Transforming Social Security for an aging society.
(Laws, regulations and rules)
Social security (Management)
Baby boom generation (Compensation and benefits)
Age distribution (Demography) (Forecasts and trends)
|Publication:||Name: Human Ecology Publisher: Cornell University, Human Ecology Audience: Academic Format: Magazine/Journal Subject: Health; Science and technology; Social sciences Copyright: COPYRIGHT 2010 Cornell University, Human Ecology ISSN: 1530-7069|
|Issue:||Date: Fall, 2010 Source Volume: 38 Source Issue: 2|
|Topic:||Event Code: 930 Government regulation; 940 Government regulation (cont); 980 Legal issues & crime; 200 Management dynamics; 280 Personnel administration; 010 Forecasts, trends, outlooks Advertising Code: 94 Legal/Government Regulation Computer Subject: Government regulation; Company business management; Market trend/market analysis|
|Product:||Product Code: 9105310 Social Security NAICS Code: 92313 Administration of Human Resource Programs (except Education, Public Health, and Veterans' Affairs Programs)|
|Geographic:||Geographic Scope: United States Geographic Code: 1USA United States|
The typical American is getting older. Changes in our age
distribution caused by substantial declines in fertility rates and
increases in life expectancy, together with the aging pi the baby boom
generation, will require substantial changes in Social Security.
Thus far, most discussions of maintaining Social Security's long-term financial stability have focused on either increasing taxes or reducing promised benefits. But given improved life expectancy and overall health in succeeding generations of Americans, any Social Security reforms must begin with an increase in its retirement age, since to do otherwise is to permanently anchor retirement at age 62 for increasingly healthier and longer-living Americans. Fixing retirement at 62 will require greater taxes and less consumption while the young pay for increasing longer years of retirement.
The decline in the age of retirement, despite substantial improvements in health over the 20th century, was in large part a response to a public and private retirement system that encouraged workers to retire at age 65 and earlier. Those incentives began to change in the 1980s, and so has work behavior at older ages. The long-term decline in the labor force participation rates of older men ended in the mid-1980s. Key changes in Social Security--reductions in the earnings test tax and the gradual increase to actuarially fair levels of adjustment for postponing acceptance of benefits past age 65--and the profound shift from defined-benefit to defined-contribution employer pension plans in the private sector led to substantial increases in employment by older Americans in the 1990s. The ending of the earnings test for those ages 65-69 in 2000 further increased work at older ages thereafter.
Such findings suggest that, given appropriate incentives, workers are not only capable of work at older ages, but will choose to do so. For this reason, such structural changes, which increase the work opportunities of older persons, offer a real alternative to current proposals for solving the Social Security fiscal crisis and do so in a way that is more consistent with the improved health and productivity of current and future generations of older workers.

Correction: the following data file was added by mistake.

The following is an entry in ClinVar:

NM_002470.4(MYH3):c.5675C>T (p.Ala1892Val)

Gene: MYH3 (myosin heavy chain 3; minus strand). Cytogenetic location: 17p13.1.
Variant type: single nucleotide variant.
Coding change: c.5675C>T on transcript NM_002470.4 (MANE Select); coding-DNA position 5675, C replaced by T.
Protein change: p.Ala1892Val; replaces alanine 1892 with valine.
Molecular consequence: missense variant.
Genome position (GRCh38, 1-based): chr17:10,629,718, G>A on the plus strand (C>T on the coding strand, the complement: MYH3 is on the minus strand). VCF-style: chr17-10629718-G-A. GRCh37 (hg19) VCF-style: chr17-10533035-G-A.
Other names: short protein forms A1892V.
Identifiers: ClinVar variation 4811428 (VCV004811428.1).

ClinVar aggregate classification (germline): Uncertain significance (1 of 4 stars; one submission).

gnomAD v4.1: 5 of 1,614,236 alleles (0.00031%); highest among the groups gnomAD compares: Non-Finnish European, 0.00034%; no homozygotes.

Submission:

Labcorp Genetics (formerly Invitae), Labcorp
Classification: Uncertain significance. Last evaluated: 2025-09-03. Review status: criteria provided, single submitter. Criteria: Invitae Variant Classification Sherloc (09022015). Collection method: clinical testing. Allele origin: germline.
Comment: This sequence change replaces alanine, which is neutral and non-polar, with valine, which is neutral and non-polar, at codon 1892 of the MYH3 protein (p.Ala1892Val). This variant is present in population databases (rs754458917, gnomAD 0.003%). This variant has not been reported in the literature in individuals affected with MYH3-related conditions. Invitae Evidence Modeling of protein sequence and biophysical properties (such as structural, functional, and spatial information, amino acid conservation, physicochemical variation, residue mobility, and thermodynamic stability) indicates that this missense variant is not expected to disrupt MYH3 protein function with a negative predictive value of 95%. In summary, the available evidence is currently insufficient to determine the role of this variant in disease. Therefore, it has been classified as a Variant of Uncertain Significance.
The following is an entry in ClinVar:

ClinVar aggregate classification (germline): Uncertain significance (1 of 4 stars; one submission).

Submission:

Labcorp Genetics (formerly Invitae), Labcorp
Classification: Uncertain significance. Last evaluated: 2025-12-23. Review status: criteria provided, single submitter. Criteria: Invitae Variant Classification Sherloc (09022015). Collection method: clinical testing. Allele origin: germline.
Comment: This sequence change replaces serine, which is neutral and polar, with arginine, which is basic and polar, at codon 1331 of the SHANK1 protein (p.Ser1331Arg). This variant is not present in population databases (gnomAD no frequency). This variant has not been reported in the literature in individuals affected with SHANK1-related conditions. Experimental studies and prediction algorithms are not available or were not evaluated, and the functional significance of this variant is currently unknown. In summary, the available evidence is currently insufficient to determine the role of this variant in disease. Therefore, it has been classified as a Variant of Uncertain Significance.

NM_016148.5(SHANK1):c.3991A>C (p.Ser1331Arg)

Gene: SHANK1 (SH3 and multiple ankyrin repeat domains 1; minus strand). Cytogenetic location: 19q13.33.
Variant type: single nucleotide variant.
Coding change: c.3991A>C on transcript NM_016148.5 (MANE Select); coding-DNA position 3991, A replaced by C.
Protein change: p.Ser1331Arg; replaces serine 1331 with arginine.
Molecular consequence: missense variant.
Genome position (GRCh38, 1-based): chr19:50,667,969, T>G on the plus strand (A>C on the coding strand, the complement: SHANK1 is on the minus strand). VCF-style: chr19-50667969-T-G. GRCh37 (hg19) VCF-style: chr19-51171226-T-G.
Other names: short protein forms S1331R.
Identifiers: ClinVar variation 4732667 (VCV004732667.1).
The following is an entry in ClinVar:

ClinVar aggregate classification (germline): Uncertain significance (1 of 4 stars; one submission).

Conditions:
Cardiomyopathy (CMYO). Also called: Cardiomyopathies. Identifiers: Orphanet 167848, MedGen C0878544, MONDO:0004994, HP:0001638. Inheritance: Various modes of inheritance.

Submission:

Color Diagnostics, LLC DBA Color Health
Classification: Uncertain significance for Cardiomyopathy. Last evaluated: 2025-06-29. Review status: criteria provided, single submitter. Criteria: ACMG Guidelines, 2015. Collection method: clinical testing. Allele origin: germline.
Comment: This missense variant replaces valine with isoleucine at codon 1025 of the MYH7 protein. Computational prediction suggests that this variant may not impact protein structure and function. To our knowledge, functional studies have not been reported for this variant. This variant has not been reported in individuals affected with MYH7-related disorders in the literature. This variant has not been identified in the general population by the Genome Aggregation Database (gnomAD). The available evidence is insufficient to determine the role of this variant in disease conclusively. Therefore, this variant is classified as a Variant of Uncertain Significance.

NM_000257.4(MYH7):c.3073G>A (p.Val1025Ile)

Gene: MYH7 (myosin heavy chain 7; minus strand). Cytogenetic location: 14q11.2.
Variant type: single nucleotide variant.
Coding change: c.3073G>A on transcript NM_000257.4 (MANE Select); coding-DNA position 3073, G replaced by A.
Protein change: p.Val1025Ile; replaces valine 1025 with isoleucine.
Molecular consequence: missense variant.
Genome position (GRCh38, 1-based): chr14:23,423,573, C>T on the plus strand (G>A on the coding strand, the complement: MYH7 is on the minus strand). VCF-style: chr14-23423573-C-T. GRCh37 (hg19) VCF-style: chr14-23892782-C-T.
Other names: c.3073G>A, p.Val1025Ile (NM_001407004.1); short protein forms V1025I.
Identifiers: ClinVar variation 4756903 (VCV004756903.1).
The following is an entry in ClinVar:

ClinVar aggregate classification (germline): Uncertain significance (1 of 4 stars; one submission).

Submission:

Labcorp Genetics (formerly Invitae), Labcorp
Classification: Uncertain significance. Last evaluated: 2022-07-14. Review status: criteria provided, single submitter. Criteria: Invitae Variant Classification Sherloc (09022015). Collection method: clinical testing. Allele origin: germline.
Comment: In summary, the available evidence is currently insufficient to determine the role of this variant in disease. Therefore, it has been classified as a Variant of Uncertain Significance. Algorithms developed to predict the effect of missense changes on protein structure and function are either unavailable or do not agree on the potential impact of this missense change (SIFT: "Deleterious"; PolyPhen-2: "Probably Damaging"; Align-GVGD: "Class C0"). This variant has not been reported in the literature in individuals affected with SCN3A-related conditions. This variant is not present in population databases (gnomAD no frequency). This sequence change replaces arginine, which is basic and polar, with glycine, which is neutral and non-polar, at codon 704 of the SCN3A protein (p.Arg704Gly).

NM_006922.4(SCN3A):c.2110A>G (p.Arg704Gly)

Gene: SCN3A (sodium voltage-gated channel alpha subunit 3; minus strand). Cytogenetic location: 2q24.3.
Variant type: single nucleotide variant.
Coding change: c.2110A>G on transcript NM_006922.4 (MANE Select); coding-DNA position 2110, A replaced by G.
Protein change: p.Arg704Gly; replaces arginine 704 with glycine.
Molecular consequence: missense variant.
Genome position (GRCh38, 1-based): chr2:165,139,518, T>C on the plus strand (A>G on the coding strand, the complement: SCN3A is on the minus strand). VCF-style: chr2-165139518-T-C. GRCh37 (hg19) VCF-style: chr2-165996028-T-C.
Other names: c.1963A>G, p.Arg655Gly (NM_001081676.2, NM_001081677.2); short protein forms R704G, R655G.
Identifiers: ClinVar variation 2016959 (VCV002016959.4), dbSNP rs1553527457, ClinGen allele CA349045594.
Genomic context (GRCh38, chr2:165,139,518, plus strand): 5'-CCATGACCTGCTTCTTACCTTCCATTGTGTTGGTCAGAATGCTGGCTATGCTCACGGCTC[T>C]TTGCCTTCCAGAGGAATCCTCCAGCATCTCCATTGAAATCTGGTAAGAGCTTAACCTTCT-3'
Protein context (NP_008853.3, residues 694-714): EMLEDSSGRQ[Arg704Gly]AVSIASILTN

An increase in the early retirement age is the structural change most likely to increase employment at older ages. Raising the early retirement age for Social Security is relatively neutral with respect to Social Security program liabilities since benefits are now close to being actuarially fair at all ages. But it is likely to reduce employment exits at this age, hence increasing the overall employment rate, total GDP, and tax revenues. Therefore, supporters of the current early retirement age should be required to justify why it remains sound policy to offer all Americans the option to retire at age 62, given the improvements in life expectancy and health since this early retirement option was first introduced for men in 1961.
It is certainly not the case that this option is being taken primarily by those who are unable to work or who have no other sources of pension income. My research was the first to show that the vast majority of persons who took early Social Security benefits at age 62 had neither a work limitation nor relied on Social Security benefits as their sole source of retirement income. Subsequent research by others has confirmed this finding.
Americans in the 21st century can work longer due to gains in life expectancy, productivity, and health. My research shows that Social Security changes already in place have made age 65 an irrelevant age with respect to employment exit. But as we struggle to further change our social structures to accommodate demographic changes in our society, it will become increasingly important to raise the earliest retirement age for Social Security benefits in recognition of our collective need to increase our years of work to support our longer lives.
Richard Burkhauser is the Sarah Gibson Blanding Professor of Policy Analysis and Management
|Gale Copyright:||Copyright 2010 Gale, Cengage Learning. All rights reserved.|